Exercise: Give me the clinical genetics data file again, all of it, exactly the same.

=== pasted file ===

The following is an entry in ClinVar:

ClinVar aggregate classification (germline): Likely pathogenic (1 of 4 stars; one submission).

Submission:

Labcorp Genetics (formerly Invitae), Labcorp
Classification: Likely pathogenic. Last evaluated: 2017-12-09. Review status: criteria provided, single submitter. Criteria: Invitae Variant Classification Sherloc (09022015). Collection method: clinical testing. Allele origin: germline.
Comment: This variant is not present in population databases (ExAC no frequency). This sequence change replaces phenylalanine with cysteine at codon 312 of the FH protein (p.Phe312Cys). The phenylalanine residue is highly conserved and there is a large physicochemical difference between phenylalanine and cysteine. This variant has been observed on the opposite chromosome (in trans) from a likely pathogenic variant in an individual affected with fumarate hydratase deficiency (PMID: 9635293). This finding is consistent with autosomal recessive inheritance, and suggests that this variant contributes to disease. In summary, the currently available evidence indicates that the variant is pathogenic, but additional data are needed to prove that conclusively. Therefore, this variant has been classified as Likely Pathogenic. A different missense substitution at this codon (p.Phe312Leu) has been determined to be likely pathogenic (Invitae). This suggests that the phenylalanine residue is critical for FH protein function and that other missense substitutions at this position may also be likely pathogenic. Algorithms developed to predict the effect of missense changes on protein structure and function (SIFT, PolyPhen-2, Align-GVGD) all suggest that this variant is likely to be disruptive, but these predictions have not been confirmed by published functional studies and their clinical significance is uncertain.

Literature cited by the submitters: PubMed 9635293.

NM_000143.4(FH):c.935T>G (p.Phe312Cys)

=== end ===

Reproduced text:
The following is an entry in ClinVar:

ClinVar aggregate classification (germline): Likely pathogenic (1 of 4 stars; one submission).

Submission:

Labcorp Genetics (formerly Invitae), Labcorp
Classification: Likely pathogenic. Last evaluated: 2017-12-09. Review status: criteria provided, single submitter. Criteria: Invitae Variant Classification Sherloc (09022015). Collection method: clinical testing. Allele origin: germline.
Comment: This variant is not present in population databases (ExAC no frequency). This sequence change replaces phenylalanine with cysteine at codon 312 of the FH protein (p.Phe312Cys). The phenylalanine residue is highly conserved and there is a large physicochemical difference between phenylalanine and cysteine. This variant has been observed on the opposite chromosome (in trans) from a likely pathogenic variant in an individual affected with fumarate hydratase deficiency (PMID: 9635293). This finding is consistent with autosomal recessive inheritance, and suggests that this variant contributes to disease. In summary, the currently available evidence indicates that the variant is pathogenic, but additional data are needed to prove that conclusively. Therefore, this variant has been classified as Likely Pathogenic. A different missense substitution at this codon (p.Phe312Leu) has been determined to be likely pathogenic (Invitae). This suggests that the phenylalanine residue is critical for FH protein function and that other missense substitutions at this position may also be likely pathogenic. Algorithms developed to predict the effect of missense changes on protein structure and function (SIFT, PolyPhen-2, Align-GVGD) all suggest that this variant is likely to be disruptive, but these predictions have not been confirmed by published functional studies and their clinical significance is uncertain.

Literature cited by the submitters: PubMed 9635293.

NM_000143.4(FH):c.935T>G (p.Phe312Cys)